Crowe’s nest

Master and Commander: The Far Side of the World

Russell Crowe swaggers in <i>Master and Commander: The Far Side of the World</i>: “Mess with me muscatel, mate, and me musket will mess with your ugly mug.”

Russell Crowe swaggers in Master and Commander: The Far Side of the World: “Mess with me muscatel, mate, and me musket will mess with your ugly mug.”

Rated 4.0

Two of the late Patrick O’Brian’s 20 popular seafaring novels have been adapted into a bracing, blustery tale of comradeship, courage, leadership, loyalty, oceanic hunts, pitched battles and an upper-deck surgery in which an English coin doubles as a protective metal plate for a wounded seaman’s exposed brains.

The titles and content of the first and 10th volumes have been combined with elements of the series in general into Master and Commander: The Far Side of the World. This high-seas adventure set in 1805 during the Napoleonic wars makes two stops at the Galápagos Islands to give us landlubbers a chance to stretch our legs on dry land, in a story set otherwise within “the little wooden world” of the 28-gun HMS (His Majesty’s Ship) Surprise.

The film splashes and briskly sails over the screen in rich nautical detail, as the friendship of British Capt. Jack Aubrey (Russell Crowe) and ship’s physician Dr. Stephen Maturin (Paul Bettany) and the mettle of their fellow crewmen are tested, when they attempt to intercept and sink the French privateer warship Acheron. Their nearly epic mission takes them along the fog-shrouded coast of Brazil, around storm-battered Cape Horn and into the doldrums of South Pacific waters where “Lucky” Jack jockeys his 127-mate frigate into confrontation with a vessel of superior construct and firepower.

Director and co-writer Peter Weir (The Year of Living Dangerously, The Truman Show and Witness) and star Crowe have seven previous Oscar nominations (one award) between them. Master and Commander seems certain to up that number. Weir and his talented crew credibly re-create what life in the British navy might have looked like. Crowe and an excellent supporting cast allow us to feel what it is like to live for months aboard a floating planet of sorts on which daily routine is sometimes jarred by sudden challenges and danger. This two-hour spectacle of historical realism, in which discipline is touted as being as valuable as courage and in which extra rations of grog substitute for medals of honor, may not be a complete dramatic success (the philosophical differences and duty-vs.-friendship conflicts between Aubrey and Maturin feel a little thin). However, the film comes so credibly to life that at times it feels as though thick mixtures of sea air and spent gunpowder are wafting through the theater.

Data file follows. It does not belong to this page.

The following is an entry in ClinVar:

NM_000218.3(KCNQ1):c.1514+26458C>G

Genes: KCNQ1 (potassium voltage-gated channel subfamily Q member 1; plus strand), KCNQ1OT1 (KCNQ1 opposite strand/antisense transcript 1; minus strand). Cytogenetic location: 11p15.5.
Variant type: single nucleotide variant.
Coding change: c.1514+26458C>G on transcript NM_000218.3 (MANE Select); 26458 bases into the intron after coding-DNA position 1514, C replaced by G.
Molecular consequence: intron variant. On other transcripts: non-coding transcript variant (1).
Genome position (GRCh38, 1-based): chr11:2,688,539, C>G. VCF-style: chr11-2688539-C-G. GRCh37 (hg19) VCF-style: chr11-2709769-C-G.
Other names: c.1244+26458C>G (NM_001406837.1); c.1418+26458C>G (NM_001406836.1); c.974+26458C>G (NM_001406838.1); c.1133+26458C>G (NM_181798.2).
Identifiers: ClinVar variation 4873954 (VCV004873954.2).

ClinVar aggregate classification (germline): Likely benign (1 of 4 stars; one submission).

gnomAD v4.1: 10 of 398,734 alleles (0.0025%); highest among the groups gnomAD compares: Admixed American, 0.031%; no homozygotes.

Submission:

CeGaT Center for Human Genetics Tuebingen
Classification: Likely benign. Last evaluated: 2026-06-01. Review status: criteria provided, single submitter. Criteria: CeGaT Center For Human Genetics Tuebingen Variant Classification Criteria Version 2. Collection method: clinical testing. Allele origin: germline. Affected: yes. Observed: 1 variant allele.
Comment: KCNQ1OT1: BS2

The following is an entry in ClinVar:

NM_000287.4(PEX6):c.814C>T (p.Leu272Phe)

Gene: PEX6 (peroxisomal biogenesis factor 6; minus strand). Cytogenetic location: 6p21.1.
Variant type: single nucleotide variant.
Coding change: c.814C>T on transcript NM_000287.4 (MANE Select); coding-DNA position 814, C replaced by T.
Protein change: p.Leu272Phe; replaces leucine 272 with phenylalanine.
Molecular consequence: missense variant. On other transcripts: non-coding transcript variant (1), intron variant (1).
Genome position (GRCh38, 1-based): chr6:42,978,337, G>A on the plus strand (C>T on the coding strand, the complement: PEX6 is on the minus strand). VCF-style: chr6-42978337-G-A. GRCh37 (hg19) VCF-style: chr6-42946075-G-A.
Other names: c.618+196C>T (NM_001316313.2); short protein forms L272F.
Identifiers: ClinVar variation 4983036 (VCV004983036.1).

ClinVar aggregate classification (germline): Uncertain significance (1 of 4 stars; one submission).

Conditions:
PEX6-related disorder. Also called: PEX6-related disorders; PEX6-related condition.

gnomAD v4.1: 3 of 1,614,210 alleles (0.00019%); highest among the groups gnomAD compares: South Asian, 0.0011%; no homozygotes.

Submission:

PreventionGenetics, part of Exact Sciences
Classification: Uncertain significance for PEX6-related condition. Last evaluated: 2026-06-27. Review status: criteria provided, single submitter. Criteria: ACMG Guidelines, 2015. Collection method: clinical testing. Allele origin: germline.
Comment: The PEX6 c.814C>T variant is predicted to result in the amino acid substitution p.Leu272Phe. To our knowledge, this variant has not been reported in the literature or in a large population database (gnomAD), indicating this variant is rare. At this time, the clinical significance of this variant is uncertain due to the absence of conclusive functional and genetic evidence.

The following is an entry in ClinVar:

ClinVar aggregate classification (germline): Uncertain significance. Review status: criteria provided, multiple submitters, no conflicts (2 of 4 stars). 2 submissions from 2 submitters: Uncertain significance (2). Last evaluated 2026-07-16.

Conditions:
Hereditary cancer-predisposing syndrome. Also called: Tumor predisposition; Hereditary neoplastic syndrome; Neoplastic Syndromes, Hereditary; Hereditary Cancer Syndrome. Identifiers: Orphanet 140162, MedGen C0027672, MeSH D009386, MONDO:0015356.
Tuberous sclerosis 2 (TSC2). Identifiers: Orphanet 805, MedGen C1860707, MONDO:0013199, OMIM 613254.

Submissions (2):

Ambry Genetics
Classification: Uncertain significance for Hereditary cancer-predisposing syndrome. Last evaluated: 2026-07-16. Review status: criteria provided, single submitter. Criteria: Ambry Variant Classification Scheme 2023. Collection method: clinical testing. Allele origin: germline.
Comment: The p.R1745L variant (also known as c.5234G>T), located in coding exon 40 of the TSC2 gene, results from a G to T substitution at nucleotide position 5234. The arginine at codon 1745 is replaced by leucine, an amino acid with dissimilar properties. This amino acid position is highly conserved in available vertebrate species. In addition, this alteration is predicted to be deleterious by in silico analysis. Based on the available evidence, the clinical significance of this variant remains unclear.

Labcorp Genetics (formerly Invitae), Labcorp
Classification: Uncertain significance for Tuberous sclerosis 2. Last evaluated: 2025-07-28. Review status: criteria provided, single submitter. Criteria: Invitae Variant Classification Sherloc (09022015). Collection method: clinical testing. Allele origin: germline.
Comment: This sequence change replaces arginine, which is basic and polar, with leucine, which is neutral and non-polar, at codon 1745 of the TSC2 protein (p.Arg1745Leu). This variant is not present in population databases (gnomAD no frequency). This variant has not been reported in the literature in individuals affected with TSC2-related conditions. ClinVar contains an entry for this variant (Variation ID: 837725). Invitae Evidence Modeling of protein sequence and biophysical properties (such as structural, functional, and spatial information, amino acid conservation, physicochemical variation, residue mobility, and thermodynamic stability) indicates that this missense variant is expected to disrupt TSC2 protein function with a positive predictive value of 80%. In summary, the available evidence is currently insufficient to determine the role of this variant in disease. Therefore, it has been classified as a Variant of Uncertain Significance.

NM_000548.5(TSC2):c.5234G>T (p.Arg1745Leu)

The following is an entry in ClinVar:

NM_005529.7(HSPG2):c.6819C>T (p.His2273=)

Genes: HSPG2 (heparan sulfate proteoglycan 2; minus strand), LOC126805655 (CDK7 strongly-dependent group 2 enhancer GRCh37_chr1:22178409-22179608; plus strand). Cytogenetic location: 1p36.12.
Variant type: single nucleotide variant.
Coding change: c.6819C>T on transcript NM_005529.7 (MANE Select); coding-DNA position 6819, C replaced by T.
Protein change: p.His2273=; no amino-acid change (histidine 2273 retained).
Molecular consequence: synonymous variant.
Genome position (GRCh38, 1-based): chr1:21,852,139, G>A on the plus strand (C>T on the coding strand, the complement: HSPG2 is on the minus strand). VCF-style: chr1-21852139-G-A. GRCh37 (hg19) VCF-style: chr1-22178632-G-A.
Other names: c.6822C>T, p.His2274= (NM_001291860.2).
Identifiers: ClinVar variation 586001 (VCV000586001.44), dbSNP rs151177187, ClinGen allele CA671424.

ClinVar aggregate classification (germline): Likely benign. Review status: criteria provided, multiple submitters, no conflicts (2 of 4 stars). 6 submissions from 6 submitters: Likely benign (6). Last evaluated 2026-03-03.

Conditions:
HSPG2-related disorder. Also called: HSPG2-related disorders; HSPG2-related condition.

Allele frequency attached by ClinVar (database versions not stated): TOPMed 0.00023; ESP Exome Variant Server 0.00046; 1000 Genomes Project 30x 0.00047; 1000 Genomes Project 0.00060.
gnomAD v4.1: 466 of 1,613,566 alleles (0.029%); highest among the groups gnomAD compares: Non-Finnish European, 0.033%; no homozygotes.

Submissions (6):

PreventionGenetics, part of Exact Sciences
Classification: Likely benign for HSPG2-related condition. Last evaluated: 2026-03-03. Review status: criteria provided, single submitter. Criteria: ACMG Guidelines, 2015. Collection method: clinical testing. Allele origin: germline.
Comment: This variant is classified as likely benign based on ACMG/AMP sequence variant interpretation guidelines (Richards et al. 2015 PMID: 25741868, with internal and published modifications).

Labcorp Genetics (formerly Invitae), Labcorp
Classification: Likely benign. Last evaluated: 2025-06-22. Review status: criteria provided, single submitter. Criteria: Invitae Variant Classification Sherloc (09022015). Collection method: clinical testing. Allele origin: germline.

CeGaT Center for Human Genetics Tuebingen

Crowe makes a charismatic captain. Here, the man who played an intense rogue cop in L.A. Confidential and a troubled whistle-blower in The Insider is convincing as the master strategist and man of great pride who has a deep love for both country and mankind. Crowe, who is part-time guitarist and singer for 30 Odd Foot of Grunts, has a keen ear for the rhythms of effective dialogue and knows just when to let expressions alone do his talking. Here he comes across as being both very, very human and heroic.

Bettany, who played Crowe’s roommate in A Beautiful Mind, plays Maturin as the voice of conscience and scientific wonder in a world that seems at lunatic odds with itself. He is just as much a visionary as his military-minded buddy, and, as a prolific naturalist, he sees beyond the moment and into a world that has yet to unveil itself fully or to be discovered and nurtured by the human race. It may disappoint O’Brian fans that the character’s duplicity as a secret agent is not even hinted at here, but Bettany himself is a success as the physician who, at one point, must take scalpel in hand and literally heal himself.

The heat of battle and carnage is robustly portrayed and is contrasted, to fascinating effect, with the quieter moments in which Aubrey and Maturin drag out their violin and cello to lure the spirits of Mozart and Bach into their fold. An old man has “Hold Fast” tattooed on his knuckles and mumbles constantly about the Acheron being a “phantom” ship. A young midshipman braves the most disturbing field amputation since Ang Lee’s Ride with the Devil. And the flora and fauna of the Galapagos (where an insect disguises itself for attack, thus providing fuel for future thought) are thrilling, as is a Cape Horn storm (a seamless blend of actual storm footage and digital effects).

Master and Commander is a film in which men are not always the people they may want to be and in which the life of one person sometimes must be sacrificed for the lives of many. It asks, “At what cost victory?” It also provides us with a hero who may be driven just as much by pride as by duty at times. He seems to know the limits of man but also is not afraid to challenge them. “I can harness the wind,” he says, “but I cannot create it.” But you are also left with the feeling that, given the opportunity, he certainly would try.